Back in 1988, Neil Young wrote a song called This Note’s For You. He was angered by the extent to which rock and pop musicians were entering into partnerships with major corporations, thus effectively becoming part of their advertising strategies. The song included the lines, “Ain’t singing for Pepsi, Ain’t singing for Coke. I don’t sing for nobody, Makes me look like a joke.”
This blog entry isn’t precisely about that vexatious topic, but in my mind it is related, because it’s about the way in which big business promotional activity is invading all of our lives, without our permission.
It’s probably the lower end of the scale of this big business invasion, but advertising brochures come unbidden through my letterbox every day, and I don’t like it.
On November 15, 2018, I started making a list in my diary/journal of every brochure that came through my letterbox. That very day brought a 44page, A5, full colour brochure trying to flog me Penelope Chilvers Footwear For Experience And Adventure. If and when I next want new shoes, I’ll probably go online and see what’s out there, or maybe I’ll wander round a few shoe shops and check out their stock. I might even look at the feet of a few friends and, if I like what I see, I might ask what kind of shoes they are, and if my friends were happy with their purchases. ‘Experience and adventure’ probably won’t be qualities that I’d be listing high on my priority list for my new foot coverings. Comfort, quality of manufacture, value for money … that’s what I’ll be looking for. But the most important thing is that I’ll make up my own mind about what I want by doing some research. I certainly won’t just scan the range of products available from one manufacturer, which is what this brochure is trying to make me do.
It doesn’t take much research online to discover that I could have 1000 brochures of the same size, shape etc as Penelope’s knocked up for £900. Of course, I have no idea how many brochures Penelope sent out on this run, but even if it was only 1000, that’s still £900 worth of profit her company has to make before the exercise breaks even, without even taking into consideration what it costs to deliver the brochure to thousands of doors across the nation. Surely this must contribute to putting the cost of the items in the brochures up?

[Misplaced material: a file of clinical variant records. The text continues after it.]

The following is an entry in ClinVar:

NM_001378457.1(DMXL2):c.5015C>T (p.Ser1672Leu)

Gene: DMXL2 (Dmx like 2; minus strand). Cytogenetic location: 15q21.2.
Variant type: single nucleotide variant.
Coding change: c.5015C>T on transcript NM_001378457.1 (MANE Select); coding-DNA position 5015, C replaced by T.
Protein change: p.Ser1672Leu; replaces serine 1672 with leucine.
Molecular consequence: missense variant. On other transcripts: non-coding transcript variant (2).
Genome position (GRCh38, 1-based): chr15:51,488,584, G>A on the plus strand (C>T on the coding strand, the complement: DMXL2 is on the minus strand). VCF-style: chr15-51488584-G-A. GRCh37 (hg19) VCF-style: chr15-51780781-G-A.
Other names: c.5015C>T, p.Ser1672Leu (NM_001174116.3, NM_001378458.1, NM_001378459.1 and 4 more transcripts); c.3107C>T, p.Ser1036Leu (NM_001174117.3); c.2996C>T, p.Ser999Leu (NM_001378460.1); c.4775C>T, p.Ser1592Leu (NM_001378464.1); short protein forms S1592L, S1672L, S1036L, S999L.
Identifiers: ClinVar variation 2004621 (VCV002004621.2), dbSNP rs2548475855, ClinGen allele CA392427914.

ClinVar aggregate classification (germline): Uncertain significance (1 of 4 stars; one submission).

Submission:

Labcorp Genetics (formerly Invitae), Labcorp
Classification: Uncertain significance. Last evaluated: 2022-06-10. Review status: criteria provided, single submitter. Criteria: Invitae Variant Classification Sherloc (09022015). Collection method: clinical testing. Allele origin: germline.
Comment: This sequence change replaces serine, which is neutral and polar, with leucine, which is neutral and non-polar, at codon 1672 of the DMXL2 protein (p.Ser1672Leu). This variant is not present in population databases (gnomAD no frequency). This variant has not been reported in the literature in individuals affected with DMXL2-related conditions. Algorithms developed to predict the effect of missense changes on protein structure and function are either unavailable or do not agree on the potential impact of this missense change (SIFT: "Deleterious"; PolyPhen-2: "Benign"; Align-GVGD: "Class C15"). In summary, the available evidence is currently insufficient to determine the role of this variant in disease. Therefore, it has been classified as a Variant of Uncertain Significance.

On the same day, I also received This Works 24hr Skin Solutions, a mere 28 pager, also A5. I don’t actually have any significant skin problem that requires a solution, and neither does my wife, at whom this brochure was fairly obviously aimed. Again, This Works would have to sell quite a lot of solutions to pay for their brochure.
The following day brought another rivetingly interesting 28page A5 brochure, entitled Spoke – Flawlessly Fitting Chinos. The same logic that applied to Penelope’s Footwear For Experience And Adventure, applies to these Flawlessly Fitting Chinos. I certainly would not go out to the shops looking for only trousers made of that particular twill fabric.
Before the sun had risen on another day, I also received ROHAN – Travel Clothing And Accessories., 52pages, A5 sideways. Before I reached the bottom of my diary page, just two weeks later, I had received a total of 19 brochures, mostly A5 but some A4, a few of them as big as 100 pages. That’s a lot of paper, a substantial weight and when you add together all of their printing and delivery costs – not to mention design costs etc – there’s a significant amount of money being spent on this type of unwanted invasion of my home.
My ‘favourites’ were the Christmas Dogalogue, choc full of canine-oriented Yuletide gifts; and Fur Feather And Fin, featuring a wide range of outdoor clothing and accessories. Other organisations which felt they should spend money on sending me glossy brochures included Specsavers, Wilko, Viking Stationery, House Of Bruar, Nkuku and Kettlewell.
Obviously, if I don’t want them, I can ask each individual company not to send me brochures. Or I can send marketing companies a data protection notice. If those approaches don’t work I can call in The Information Commissioner’s Office, and if even that proves ineffective I can take the junk brochure senders to court. But why? Why should I have to do any of these things? Why should my time and effort have to be used to stop people sending me things I do not want?
Clearly, many, many thousands of pounds are being spent on mailing out brochures like these, which people like me usually just put straight into the bin. I can’t help but wonder how many of these companies are also contributing cash to worthy charities? Very few, I suspect.
I know this is hardly a major issue. It’s arguably little more than a ‘first world problem’. But bear these thoughts in mind …
- These brochures are a waste of natural resources. How many acres of rainforest are represented by all that paper?
- These brochures are an invasion of privacy. They come through our doors because someone somewhere has sold our personal details on a list to a marketing firm.
- These brochures are a waste of the time of Post Office staff, who would be better employed making sure the Post Office’s basic task – the delivery of mail – is done more efficiently and effectively.
- These brochures are a waste of my time, and probably yours too.
As usual, I have no answers to the problems posed by this practice. I just hate it.